For Bonney, a key touchstone in exploring temporal and historical questions is in the work of Walter Benjamin in thinking this multivalent axis of the aesthetic-political and the temporal-historical: ‘For Benjamin, esoteric poetry carries a “cargo” which can become apparent at specific social moments: his “this is the moment” gives the claim a properly revolutionary charge, in its implication that specific historic conjunctures enable us to see into poetic content in a new way’.29 This cargo is a latency that lies under the temporal structures of a modern capitalist framework ready to irrupt at the revolutionary moment. Importantly, it is poetic content on which light is initially shed, the implication being that this ‘revolutionary charge’ then feeds back into the political situation. Bonney goes further: ‘Ultimately, poetry allows us to recruit the forces of irrationalism for the rationality of the revolutionary moment, without tumbling into fascism’.30 While there is a point being made here about the politicisation of aesthetics, there is a tension playing out between what the temporality of politics demands, and how that grinds against the historicity of the aesthetic object. Bonney argues: ‘Perhaps a poem is, from a revolutionary perspective, a “mystified” form of revolutionary knowledge’.31 This mystified form, the esoteric, refers to the internal content to poetic form, and the terms whereby it asks to be understood. Bonney’s continual invocation of the revolutionary is a consideration of the esoteric nature of poetic form:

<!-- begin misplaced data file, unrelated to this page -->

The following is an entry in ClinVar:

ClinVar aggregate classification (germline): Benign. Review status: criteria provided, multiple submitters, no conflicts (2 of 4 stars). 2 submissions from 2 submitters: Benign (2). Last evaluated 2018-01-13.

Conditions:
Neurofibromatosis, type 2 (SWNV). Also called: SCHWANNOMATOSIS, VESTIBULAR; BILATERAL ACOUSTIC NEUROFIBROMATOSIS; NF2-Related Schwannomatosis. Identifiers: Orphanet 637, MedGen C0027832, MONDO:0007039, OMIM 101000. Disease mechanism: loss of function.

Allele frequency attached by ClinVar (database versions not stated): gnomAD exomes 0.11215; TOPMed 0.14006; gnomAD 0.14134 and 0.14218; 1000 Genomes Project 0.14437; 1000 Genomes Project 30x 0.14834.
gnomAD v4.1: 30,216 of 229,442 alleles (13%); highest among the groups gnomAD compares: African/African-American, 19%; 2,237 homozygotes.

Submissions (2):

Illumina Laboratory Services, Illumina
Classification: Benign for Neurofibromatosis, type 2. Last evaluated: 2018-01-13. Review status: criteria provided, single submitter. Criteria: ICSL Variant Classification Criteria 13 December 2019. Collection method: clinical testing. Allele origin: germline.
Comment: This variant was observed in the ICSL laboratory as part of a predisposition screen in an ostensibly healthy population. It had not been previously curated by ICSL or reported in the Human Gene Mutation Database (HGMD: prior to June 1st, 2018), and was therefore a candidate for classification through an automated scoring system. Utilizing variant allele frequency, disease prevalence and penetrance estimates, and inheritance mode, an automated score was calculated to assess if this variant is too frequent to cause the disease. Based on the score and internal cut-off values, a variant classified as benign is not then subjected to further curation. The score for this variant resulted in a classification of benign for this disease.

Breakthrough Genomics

A poem that had previously been a monument to a historical moment was now a poem that could audibly summon the living energies of that moment. The revolutionary, or potentially revolutionary, moment alters the way we read the artefacts of the past in the same way that it alters the way in which we use the energies of the present for our own writing.32

Here, Bonney comes back to the notion of critical reading and writing practices as forming a cultural lineage with previous revolutionary moments. This tension between the political and aesthetic, both of which constitute this conception of revolutionary poetics, is something Bonney interrogates in Amiri Baraka’s work.